November 15, 2011
Nevada's Online State News Journal
[Albert S. Evans, Letter from White Pine, Alta California, May 6, 1869]
LETTER FROM WHITE PINE.
[SPECIAL CORRESPONDENCE OF THE ALTA CALIFORNIA.]
A Final Opinion of White Pine The Base Range Smelting Outside Prospecting Sales of White Pine Property Domestic Trade Death of a Promising Young Man Etc.
TREASURE CITY, May 1st, 1869.
Editors Alta: Nearly two and a half months have elapsed since my third arrival in this district, and I am becoming thoroughly wearied of climbing day after day over these terrible hills mountains they would be called but for the presence of the ten thousand feet giants, who raise their bald white heads against the blue sky all around the horizon. Grandly beautiful in its grim desolation is the scenery of this weird land, but one tires of the grandly beautiful in time, and amid Alpine heights pines White Pines, I may say for the petty prettiness of the flower garden in the cramped city, and all the little comforts and amenities of civilized life, the value of which we learn to appreciate in their absence, as Mrs. Partington learned to enjoy good health while she was sick abed. Thank heaven there is such a place as "home," and to-morrow I am off for it for a little time.
A Final Opinion.
Do I think more, or less, of this region after seeing so much of it, I am constantly asked. I will answer frankly more than ever before. Its riches have not been overstated, and it is not "worked out," nor yet even half developed. Every day's experience confirms more and more this opinion. It is a wonderful district, and despite the swindles which wildcat dealers have palmed off upon the public to the depletion of the pockets of many an unthinking and unwary Californian, San Francisco will have abundant cause to thank an All Wise Providence for its discovery before the end of 1869. Nevertheless, trade of all kinds will be overdone. Many will lose money, instead of making it here, and not a few who come here without money or means of obtaining a livelihood by their labor will curse the day they refused to take sound advice and stay away, leaving to men of capital and muscle the development of the district. Many, too, will die many have died already, and they are sinking down, day by day in this region, from the effects of disease contracted by even slight exposure, aggravated by the peculiarities of the atmosphere at this great altitude and the discomforts and inconveniences incident to life in a wild new region, far from markets and sources of supply, and poorly provided with material for building and protecting oneself from the rigors of a terrible climate. For the bare chance of striking anything approaching an Eberhardt, Hidden Treasure, Aurora or California, I would be willing to endure a tolerably long exile here in person, but under no circumstances would I bring my family and settle down to live here, while as for dying here well, I can only say I would rather die here and go to any other place you can name, than to die anywhere else and be sent here to spend eternity. As I am coming back again, D. V., I trust that no one will think I am giving the district a bad name on the eve of my departure. White Pine will be a mine of wealth to the nation for at least three years to come.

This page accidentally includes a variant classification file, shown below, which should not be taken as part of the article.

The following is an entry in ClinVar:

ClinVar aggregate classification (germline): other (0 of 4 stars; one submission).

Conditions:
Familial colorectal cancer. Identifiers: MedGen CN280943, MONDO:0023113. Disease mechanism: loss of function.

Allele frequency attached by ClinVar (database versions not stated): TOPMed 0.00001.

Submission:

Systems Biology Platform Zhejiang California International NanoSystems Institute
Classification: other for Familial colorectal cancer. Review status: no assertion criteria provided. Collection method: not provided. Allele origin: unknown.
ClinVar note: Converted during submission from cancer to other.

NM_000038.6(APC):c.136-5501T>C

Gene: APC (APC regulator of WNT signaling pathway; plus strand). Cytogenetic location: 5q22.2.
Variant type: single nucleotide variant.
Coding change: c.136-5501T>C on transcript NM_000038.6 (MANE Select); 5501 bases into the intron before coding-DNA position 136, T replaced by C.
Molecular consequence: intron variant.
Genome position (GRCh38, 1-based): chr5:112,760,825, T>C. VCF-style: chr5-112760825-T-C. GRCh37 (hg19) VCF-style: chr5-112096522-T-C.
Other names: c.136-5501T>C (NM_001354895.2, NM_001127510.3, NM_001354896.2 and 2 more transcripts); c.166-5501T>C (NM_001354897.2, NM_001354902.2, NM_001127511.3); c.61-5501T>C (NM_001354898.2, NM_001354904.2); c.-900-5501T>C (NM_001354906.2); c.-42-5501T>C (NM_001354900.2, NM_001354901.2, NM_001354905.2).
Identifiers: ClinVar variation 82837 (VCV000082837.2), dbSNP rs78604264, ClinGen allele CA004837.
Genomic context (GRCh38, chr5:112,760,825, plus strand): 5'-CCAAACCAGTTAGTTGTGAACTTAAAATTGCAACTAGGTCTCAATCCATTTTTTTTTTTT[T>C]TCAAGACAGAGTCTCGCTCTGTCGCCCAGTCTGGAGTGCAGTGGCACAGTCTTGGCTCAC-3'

The Base Range.
Since my last I have visited the Base Range once more, and taken a further look at some of its mines. I don't think that I know quite so much about them since seeing them as I did before. I know that I am less positive in my opinion of them. There are an immense number of rich deposits, or ledges, as their owners invariably call them, and an almost unlimited supply of ore, such as it is, is to be found in them. Of this much we are certain. But as yet not enough has been done anywhere to show positively whether the popular theory, viz: that the base ores at the surface will soon run out, and give place to free mill-working ore of higher grade, or the theory of the croakers, that they are mere superficial deposits, which will give out altogether as the stopes are sunk deeper down upon them, is correct. It will take some months yet to settle this question definitely. I confess to having entertained an unfavorable opinion of these base metal deposits, but am bound to admit that popular opinion is against me, and growing stronger every day, as the mines are more and more opened.